Investing in market index ETFs provide a generally diversified portfolio with the ability to track overall market returns. What if there is a method to beat the market returns with a simple mechanical and quantitative process?
Well, a strategy of simply buying the 10 per cent of the Singapore market with the lowest price-to-book (PTB) ratio, and rolling the money to the next basket of low PTB stocks the following year, would have yielded a return of 22 per cent a year during a 10 year period from end 2003 to 2013.
At this rate of return, the initial capital of $150,000 would have ballooned to about $1.09 million by early 2013. This is after accounting for 1.5 per cent transaction costs for each trade, and an annual performance fee of 20 per cent on high water mark for the manager who is executing the strategy. Compare that to the returns from STI ETFs and unit trusts at 13.2% to 13.9% pa in the chart below.
Here's our mistakes. Don't do the same.
We asked 14 Singapore finance bloggers to share what they would do if they could go back in time and invest their first $20,000. They can no longer rewind time, but you can learn from their experience and hopefully start with a better footing.
Increasing transaction costs to 3 per cent for buying and another 3 per cent for selling the stocks in the portfolio, with the same 20 per cent management fees applied, would reduce the return to 19 per cent a year. The end portfolio would be at $853,000. Note that the STI ETF and unit trusts do not account for transaction costs as well, to see the comparison read To Invest In Exchange Traded Funds or Unit Trusts?
Why does such a simple strategy work?
Well, because the low PTB stocks are generally down and out stocks. They could be in an unglamorous industry, or are going through a rough patch in their business cycle. Investors are always looking for the next exciting thing or the next novel idea in the market and are willing to pay a high price for it. And they tend to ignore the “dogs” of the market, or find it difficult to buy them. As a result, these companies end up trading at a fraction of the value of their underlying assets.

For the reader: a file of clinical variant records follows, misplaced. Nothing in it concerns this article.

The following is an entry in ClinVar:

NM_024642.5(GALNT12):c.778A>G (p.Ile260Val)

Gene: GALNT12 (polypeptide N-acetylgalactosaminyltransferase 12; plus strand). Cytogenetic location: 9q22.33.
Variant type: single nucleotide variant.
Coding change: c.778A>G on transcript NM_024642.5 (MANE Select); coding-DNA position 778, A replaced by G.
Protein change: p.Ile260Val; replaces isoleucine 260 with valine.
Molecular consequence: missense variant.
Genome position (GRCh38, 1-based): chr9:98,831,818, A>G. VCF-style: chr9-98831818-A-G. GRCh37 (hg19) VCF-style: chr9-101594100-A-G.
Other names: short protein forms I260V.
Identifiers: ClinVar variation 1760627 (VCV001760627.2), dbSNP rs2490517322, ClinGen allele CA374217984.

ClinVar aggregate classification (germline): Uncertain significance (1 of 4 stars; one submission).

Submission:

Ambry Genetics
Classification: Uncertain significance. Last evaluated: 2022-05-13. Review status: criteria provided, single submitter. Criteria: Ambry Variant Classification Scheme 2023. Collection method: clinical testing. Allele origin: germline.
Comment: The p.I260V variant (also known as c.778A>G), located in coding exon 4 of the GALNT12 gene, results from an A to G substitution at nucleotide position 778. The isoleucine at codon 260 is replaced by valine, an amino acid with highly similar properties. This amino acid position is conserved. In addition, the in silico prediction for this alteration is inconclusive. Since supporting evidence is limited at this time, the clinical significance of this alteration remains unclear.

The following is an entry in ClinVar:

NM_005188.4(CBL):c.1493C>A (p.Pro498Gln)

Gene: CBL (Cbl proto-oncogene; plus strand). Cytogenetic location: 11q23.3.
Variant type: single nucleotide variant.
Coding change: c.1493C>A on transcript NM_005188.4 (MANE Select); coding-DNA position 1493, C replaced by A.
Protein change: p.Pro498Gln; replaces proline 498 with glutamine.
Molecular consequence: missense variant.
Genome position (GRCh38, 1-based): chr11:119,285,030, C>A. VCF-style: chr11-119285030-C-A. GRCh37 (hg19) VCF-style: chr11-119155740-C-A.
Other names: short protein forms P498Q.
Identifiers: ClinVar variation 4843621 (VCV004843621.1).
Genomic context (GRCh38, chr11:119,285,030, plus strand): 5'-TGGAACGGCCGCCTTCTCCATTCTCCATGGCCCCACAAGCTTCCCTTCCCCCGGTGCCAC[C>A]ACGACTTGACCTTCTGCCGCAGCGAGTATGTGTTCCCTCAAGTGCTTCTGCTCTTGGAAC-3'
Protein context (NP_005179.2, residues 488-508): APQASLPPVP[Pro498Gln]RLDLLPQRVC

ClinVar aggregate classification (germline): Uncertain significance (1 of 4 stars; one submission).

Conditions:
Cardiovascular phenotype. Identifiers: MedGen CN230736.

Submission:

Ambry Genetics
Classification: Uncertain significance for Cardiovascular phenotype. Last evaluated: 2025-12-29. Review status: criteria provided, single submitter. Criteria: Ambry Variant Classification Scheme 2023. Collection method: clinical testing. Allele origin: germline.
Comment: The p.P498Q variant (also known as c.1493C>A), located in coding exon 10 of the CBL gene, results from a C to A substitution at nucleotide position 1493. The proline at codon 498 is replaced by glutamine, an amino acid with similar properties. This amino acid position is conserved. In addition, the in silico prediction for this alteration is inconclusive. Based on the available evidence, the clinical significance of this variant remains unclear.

But in this world, nothing stays constant. Poor performing companies will restructure and start to perform better. Or, for some, their assets are taken over by competitors. In most instances, these companies will revert to the mean, or to the category of average performers. A stock which moved from a down-and-out state, to an acceptable state, would typically see a big jump in its share price. This explains the persistent outperformance of low PTB stocks versus the rest.
Fama and French, the US university professors who first discovered this phenomenon of low PTBs being the best predictor of future outperformance in share price, attributed the superior performance of the “dogs” portfolios to higher risk. Being “dogs”, they have more uncertain earnings stream and some may even have problems surviving. Investors who buy such companies are thus assuming a greater risk and therefore have to be compensated for it, they argued.
However, if one takes a portfolio approach, i.e. buy a big basket of such stocks, even if a handful of the companies don’t recover from their slump, the impact on the portfolio will be minimal. Often times, the gains from the other stocks in the portfolio will more than make up for the handful that have disappointed.
It is just our irrational fear of owning a basket of out-of-favour stocks which is deterring us from reaping the benefits of what study after study have shown to be a very lucrative stock investment strategy.
Why Unit Trusts Cannot Adopt This Strategy
Besides their higher expenses, their size is their other handicap. Because of the large amount of funds that they manage, big fund houses can only buy big capitalisation stocks whose shares are more liquid, i.e. frequently traded, and can absorb their fund flows. As we all know, big cap stocks generally trade at a premium. But even if they could, big funds are unlikely to hold this type “dog” portfolios.
Professional fund managers are humans too and many make the common cognitive errors of being attracted to what’s hot, rather than what’s not. Furthermore, they are highly motivated to try to minimize their career risks by simply buying the “safe” well-known companies. Consequently, big funds are less able and less likely to take advantage of the mispricing that happens more frequently in the small and medium cap space. That leaves the space free for savvy retail investors and the smaller and nimbler boutique funds to help themselves to the rich pickings.
The above article is written by Teh Hooi Ling, Head of Research at Aggregate Asset Management. Aggregate Asset Management is the manager of Aggregate Value Fund, a no management fee Asia equities fund.